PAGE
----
Techno Blog Just another Technology Blog


Mount Dropbox Account on Linux

This article outlines the process for associating your Dropbox with DropDAV and mounting this WebDAV as a filesystem on Linux.

  1. First, go to DropDAV and link to your Dropbox account. If your Dropbox account free, then your DropDAV account will be free. If your Dropbox account is paid, then your DropDAV account is 30% of your Dropbox plan price.

  2. In their infinite wisdom DropDAV decided to begin charging for even their low end accounts, so I would recommend using something else like Amazon s3 instead

  3. If you have not already done so, add Dag Wieers RPMforge repository.
  4. More information on how to do this can be found in this post.

  5. Install "fuse" and "davfs2"
  6. $ yum install fuse davfs2

  7. Make a directory to mount to use as a mount point
  8. $ mkdir -m 755 /mnt/dropbox

  9. Mount dropbox
  10. $ mount -t davfs /mnt/dropbox
    Please enter the username to authenticate with server or hit enter for none.
    Please enter the password to authenticate user with server or hit enter for none.

    You might see a warning such as this. This tells me that there is no file locking mechanism with this WebDAV server so I will be careful not to make changes in two places at once. For instance in my dropbox client on windows and in my Linux mount. If you do not necessarily need this mount to be read/write I recommend mounting it as readonly.
    /sbin/mount.davfs: warning: the server does not support locks

  11. You can view this filesystem like any other mounted filesystem on your Linux machine
  12. $ df -h /mnt/dropbox
    Filesystem            Size  Used Avail Use% Mounted on
                           26G   13G   13G  50% /mnt/dropbox

  13. Unmount the filesystem like any other when you are finished with it
  14. $ umount /mnt/dropbox
    /sbin/umount.davfs: waiting while mount.davfs (pid 10214) synchronizes the cache .. OK

  15. If you would like to be able to mount this as a normal user, then add the "davfs2" group to that user
  16. $ usermod -a -G davfs2 username

  17. Add an entry such as this to /etc/fstab
  18. /mnt/dropbox            davfs   rw,noauto,users 0 0

  19. Any user who is a member of the "davfs2" group will be able to mount this without being root. They will obviously need the credentials of the dropbox account as well.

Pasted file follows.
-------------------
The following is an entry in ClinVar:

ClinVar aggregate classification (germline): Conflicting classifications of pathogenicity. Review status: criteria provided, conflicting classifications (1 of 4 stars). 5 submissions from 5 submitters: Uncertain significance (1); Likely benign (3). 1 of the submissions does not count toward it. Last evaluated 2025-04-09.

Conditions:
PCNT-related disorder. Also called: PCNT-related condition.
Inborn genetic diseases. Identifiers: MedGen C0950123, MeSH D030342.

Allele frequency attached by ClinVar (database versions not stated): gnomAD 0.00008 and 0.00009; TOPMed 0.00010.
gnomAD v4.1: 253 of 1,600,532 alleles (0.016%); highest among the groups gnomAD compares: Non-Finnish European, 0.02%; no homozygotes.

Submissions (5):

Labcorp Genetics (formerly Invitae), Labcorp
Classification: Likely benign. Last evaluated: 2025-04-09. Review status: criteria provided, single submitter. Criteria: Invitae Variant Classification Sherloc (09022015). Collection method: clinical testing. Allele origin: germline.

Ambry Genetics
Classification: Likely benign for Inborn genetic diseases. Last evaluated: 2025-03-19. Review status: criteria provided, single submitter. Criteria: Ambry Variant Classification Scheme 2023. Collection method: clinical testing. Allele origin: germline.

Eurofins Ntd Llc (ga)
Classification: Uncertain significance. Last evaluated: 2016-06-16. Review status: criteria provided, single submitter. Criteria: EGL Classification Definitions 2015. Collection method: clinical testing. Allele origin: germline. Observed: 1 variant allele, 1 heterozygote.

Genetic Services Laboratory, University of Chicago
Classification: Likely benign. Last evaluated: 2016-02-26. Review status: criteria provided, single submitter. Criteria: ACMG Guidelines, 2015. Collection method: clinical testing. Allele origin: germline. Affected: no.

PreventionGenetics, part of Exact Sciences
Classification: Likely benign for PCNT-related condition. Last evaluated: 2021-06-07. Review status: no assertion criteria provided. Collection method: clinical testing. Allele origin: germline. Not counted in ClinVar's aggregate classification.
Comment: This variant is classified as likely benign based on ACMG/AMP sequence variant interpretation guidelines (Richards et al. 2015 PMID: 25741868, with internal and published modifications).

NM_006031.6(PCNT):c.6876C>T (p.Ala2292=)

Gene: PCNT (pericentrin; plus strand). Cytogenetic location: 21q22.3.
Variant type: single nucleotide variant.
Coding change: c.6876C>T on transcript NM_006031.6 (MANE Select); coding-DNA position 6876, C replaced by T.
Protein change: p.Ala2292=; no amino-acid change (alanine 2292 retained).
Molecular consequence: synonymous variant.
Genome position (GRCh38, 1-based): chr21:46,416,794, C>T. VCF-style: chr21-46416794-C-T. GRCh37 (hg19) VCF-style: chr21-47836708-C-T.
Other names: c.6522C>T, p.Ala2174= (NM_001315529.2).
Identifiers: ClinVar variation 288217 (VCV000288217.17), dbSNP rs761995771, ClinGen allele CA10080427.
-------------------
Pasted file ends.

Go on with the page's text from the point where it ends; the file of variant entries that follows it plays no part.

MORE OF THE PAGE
20. $ mount /mnt/dropbox

  21. On my CentOS 5 system, I received the following error when attempting to mount this as a normal user
  22. $ mount /mnt/dropbox
    /sbin/mount.davfs: / is the home directory of user nobody.
    You can't mount into another users home directory
  23. This is because certain users, such as "nobody" are given "/" as their home directory. These are users for services and have no shell associated with their account anyway.
  24. To resolve this I simply identify the users
  25. $ awk -F: '($6 == "/") {print}' /etc/passwd
    nscd:x:28:28:NSCD Daemon:/:/sbin/nologin
    rpc:x:32:32:Portmapper RPC user:/:/sbin/nologin
    dbus:x:81:81:System message bus:/:/sbin/nologin
    avahi:x:70:70:Avahi daemon:/:/sbin/nologin
    haldaemon:x:68:68:HAL daemon:/:/sbin/nologin

  26. And change their home directory to /dev/null
  27. $ usermod -d /dev/null nobody
    $ usermod -d /dev/null nscd
    $ usermod -d /dev/null rpc
    $ usermod -d /dev/null dbus
    $ usermod -d /dev/null avahi
    $ usermod -d /dev/null haldaemon

    I just love sending things to /dev/null 🙂

Related Posts

Add Dag Wieers RPMforge Repository

Comments (3) Trackbacks (0)
  1. I suggest to change step 13/14 to something like
    echo “ignore_home$(awk -F: ‘($6 == “/”) {printf ” ” $1}’ /etc/passwd)” | sudo tee -a /etc/davfs2/davfs2.conf

  2. correting myself, my complete script
    users=$(awk -F: -v ORS=”,” ‘($6 == “/”) {print $1}’ /etc/passwd)
    echo “ignore_home ${users%”,”}” | sudo tee -a /etc/davfs2/davfs2.conf

  3. thanks.
    I’m doing that for box
    + boxfs -f boxfs.cfg

Leave a comment

No trackbacks yet.